Elevated decks help tame a sloped lot.
For a home with a sloped lot, a walkout basement, or distant views, a second-story deck is a real problem solver. Most importantly, it gives immediate access to the outdoors through the kitchen, great room, or dining area. At the same time, it can add dramatic architectural interest to the otherwise blank back of the house. As a bonus, gutter systems can be installed to create a dry area where patio space can be enjoyed during spring showers. The under-deck space can also be used as a shaded play area for kids.
This beauty and functionality does come at a price, however. Framing, footings, and fastening hardware have to cope with the exaggerated lateral forces placed on an elevated deck. And, because of the height involved, a second-story deck is more challenging to build. But as the examples on these pages demonstrate, the rewards in beauty and utility make the extra effort worthwhile.
When to Call an Engineer
While most basic decks aren’t complicated, inexperienced deck designers can quickly find themselves in over their heads when conditions get tricky. You should seek an engineer’s advice for any of the following problems:
- Highly elevated decks
- Special seismic requirements
- Steep or unstable hillsides
- Ground with poor bearing capacity
- Large cantilevers
- Roof decks
- Foundations with concentrated loading (hot tubs)
A) Who doesn’t love trees? The problem is they can get in the way of a great view. Even if local covenants permit, it can be heartbreaking to take them down. As this deck demonstrates, getting above it all is a better solution.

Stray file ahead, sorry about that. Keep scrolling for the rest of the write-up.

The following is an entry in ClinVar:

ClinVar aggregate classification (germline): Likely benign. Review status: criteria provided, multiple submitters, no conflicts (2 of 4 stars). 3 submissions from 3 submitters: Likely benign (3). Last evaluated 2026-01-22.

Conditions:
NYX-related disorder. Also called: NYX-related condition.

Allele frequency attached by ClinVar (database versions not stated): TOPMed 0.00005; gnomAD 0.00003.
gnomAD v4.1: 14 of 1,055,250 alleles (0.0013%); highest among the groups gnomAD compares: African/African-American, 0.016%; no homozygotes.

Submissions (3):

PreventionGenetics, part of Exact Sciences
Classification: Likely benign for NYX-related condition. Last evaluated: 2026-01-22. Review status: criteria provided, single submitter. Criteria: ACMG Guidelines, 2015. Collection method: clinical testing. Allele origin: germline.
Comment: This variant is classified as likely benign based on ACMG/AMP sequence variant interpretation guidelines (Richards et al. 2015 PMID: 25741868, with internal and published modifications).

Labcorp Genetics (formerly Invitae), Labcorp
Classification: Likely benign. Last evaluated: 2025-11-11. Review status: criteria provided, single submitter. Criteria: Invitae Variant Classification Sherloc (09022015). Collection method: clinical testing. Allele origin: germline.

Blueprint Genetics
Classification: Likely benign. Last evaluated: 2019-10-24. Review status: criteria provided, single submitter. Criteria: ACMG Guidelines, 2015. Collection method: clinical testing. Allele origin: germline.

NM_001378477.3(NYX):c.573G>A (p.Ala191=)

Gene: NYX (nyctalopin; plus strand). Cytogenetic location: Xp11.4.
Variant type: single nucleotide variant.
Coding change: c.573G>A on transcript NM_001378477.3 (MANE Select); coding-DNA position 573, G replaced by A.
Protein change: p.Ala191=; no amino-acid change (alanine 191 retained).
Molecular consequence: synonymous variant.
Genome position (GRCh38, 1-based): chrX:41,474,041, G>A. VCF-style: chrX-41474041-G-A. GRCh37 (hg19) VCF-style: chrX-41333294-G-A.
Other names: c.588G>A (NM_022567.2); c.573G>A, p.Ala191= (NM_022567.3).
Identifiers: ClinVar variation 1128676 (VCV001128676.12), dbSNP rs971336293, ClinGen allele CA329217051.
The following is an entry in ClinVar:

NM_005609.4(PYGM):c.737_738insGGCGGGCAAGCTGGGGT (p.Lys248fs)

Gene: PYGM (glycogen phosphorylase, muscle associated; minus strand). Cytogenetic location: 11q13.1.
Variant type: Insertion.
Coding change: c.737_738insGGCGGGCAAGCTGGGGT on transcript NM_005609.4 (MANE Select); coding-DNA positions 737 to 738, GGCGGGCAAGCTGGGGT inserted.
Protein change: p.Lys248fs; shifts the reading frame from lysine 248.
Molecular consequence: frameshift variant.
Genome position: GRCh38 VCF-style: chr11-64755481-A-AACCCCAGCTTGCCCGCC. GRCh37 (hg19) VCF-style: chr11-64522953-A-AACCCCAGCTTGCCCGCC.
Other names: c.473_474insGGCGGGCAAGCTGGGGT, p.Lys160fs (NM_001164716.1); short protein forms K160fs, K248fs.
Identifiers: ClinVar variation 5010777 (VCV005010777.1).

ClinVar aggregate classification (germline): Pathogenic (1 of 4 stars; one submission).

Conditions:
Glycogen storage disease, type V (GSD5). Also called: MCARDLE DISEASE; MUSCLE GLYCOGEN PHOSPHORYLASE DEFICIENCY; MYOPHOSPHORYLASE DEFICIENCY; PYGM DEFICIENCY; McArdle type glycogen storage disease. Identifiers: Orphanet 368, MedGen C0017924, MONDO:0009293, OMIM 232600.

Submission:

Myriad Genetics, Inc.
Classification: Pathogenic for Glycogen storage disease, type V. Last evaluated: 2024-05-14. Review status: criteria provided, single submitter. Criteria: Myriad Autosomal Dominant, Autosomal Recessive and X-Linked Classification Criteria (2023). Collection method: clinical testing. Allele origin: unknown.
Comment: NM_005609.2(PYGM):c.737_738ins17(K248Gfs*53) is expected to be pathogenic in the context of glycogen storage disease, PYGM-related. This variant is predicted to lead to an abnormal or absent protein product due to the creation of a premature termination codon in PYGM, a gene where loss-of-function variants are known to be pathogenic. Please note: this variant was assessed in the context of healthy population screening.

B) Equipped with an under-deck gutter system, this deck shelters a patio accessed from the walkout basement. A landing a few steps up from the patio keeps the stairway from dominating the scene.
C) A wraparound deck combines the appeal of a deck with the traditional look of a balcony, but the biggest benefit is the easy access to plenty of outdoor living space.
D) Echoing the architectural features of a home is a great way to incorporate even an imposing deck like this one. The chopped corners of the house are a handy theme worth repeating. Substantial 8×8 posts help avoid the spindly look of some large decks.
E) A second-story deck can tame a highly sloped lot. This beauty positions an outdoor kitchen and a dining area right off of prime living areas. Railing capped with full-width deck planks is a handy place for drinks and plates—a good idea for any deck.
F) Served by a space-saving spiral staircase, this second-story deck puts outdoor living space on a new level. Arches and radius corners help soften the geometry of the house.
Rooftops: A special kind of upper-level deck
There are times when the area that would be perfect for a deck is already taken by another part of the house. If the view you want is best seen while standing on the addition you put in 5 years ago, then a rooftop deck is definitely an option worth exploring. This is essentially an elevated deck that borrows its support from another structure. A rooftop deck has the advantages of a better view and improved privacy without the disadvantage of having to build the involved framing needed for an elevated deck. That said, you still have to build it on a roof, which is not that easy and will require permits, an engineer’s approval, and possibly a roofing contractor experienced in this type of project.
Other types of decks
First-Story Decks – These 13 welcoming decks are ideal for entertaining or relaxing.
Grade-Level Decks – Low-lying decks provide an easy transition from house to landscape.